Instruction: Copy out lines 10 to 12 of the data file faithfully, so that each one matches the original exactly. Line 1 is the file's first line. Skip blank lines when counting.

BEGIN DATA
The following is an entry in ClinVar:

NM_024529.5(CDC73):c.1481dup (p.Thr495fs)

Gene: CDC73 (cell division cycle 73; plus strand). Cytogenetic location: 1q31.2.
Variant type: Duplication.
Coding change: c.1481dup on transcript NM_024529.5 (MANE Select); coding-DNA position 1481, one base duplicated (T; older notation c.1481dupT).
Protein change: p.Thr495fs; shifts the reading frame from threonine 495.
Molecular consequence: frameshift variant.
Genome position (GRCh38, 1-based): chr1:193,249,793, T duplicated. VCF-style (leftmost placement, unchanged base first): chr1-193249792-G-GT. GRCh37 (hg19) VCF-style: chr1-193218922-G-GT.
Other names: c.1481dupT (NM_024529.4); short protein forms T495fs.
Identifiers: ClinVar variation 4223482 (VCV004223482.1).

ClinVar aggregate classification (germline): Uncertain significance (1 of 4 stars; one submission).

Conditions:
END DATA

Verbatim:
Identifiers: ClinVar variation 4223482 (VCV004223482.1).

ClinVar aggregate classification (germline): Uncertain significance (1 of 4 stars; one submission).

Conditions: